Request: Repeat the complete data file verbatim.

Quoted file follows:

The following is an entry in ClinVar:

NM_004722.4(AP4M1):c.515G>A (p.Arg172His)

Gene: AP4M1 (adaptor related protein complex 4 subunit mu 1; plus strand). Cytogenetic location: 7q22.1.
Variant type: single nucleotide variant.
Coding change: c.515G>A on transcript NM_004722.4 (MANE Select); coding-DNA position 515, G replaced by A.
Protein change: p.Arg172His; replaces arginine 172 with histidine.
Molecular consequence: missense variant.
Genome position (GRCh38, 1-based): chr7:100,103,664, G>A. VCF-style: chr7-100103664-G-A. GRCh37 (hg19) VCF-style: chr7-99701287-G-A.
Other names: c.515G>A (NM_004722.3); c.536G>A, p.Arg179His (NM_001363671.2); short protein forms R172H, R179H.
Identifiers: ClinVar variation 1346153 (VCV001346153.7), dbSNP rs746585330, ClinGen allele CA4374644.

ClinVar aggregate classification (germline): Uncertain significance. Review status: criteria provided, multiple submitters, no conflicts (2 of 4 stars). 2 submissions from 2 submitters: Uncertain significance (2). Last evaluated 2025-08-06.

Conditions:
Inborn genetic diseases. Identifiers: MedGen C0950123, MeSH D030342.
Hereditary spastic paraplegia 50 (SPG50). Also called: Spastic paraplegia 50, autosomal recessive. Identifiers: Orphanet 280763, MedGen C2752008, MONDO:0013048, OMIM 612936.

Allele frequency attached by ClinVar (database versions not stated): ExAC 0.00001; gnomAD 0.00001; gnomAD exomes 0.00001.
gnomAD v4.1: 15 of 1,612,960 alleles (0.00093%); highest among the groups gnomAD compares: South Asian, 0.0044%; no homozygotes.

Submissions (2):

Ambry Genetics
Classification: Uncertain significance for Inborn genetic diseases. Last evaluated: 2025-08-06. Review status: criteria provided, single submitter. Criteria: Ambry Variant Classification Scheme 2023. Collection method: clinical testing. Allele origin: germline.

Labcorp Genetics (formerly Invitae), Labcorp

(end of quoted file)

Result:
The following is an entry in ClinVar:

NM_004722.4(AP4M1):c.515G>A (p.Arg172His)

Gene: AP4M1 (adaptor related protein complex 4 subunit mu 1; plus strand). Cytogenetic location: 7q22.1.
Variant type: single nucleotide variant.
Coding change: c.515G>A on transcript NM_004722.4 (MANE Select); coding-DNA position 515, G replaced by A.
Protein change: p.Arg172His; replaces arginine 172 with histidine.
Molecular consequence: missense variant.
Genome position (GRCh38, 1-based): chr7:100,103,664, G>A. VCF-style: chr7-100103664-G-A. GRCh37 (hg19) VCF-style: chr7-99701287-G-A.
Other names: c.515G>A (NM_004722.3); c.536G>A, p.Arg179His (NM_001363671.2); short protein forms R172H, R179H.
Identifiers: ClinVar variation 1346153 (VCV001346153.7), dbSNP rs746585330, ClinGen allele CA4374644.

ClinVar aggregate classification (germline): Uncertain significance. Review status: criteria provided, multiple submitters, no conflicts (2 of 4 stars). 2 submissions from 2 submitters: Uncertain significance (2). Last evaluated 2025-08-06.

Conditions:
Inborn genetic diseases. Identifiers: MedGen C0950123, MeSH D030342.
Hereditary spastic paraplegia 50 (SPG50). Also called: Spastic paraplegia 50, autosomal recessive. Identifiers: Orphanet 280763, MedGen C2752008, MONDO:0013048, OMIM 612936.

Allele frequency attached by ClinVar (database versions not stated): ExAC 0.00001; gnomAD 0.00001; gnomAD exomes 0.00001.
gnomAD v4.1: 15 of 1,612,960 alleles (0.00093%); highest among the groups gnomAD compares: South Asian, 0.0044%; no homozygotes.

Submissions (2):

Ambry Genetics
Classification: Uncertain significance for Inborn genetic diseases. Last evaluated: 2025-08-06. Review status: criteria provided, single submitter. Criteria: Ambry Variant Classification Scheme 2023. Collection method: clinical testing. Allele origin: germline.

Labcorp Genetics (formerly Invitae), Labcorp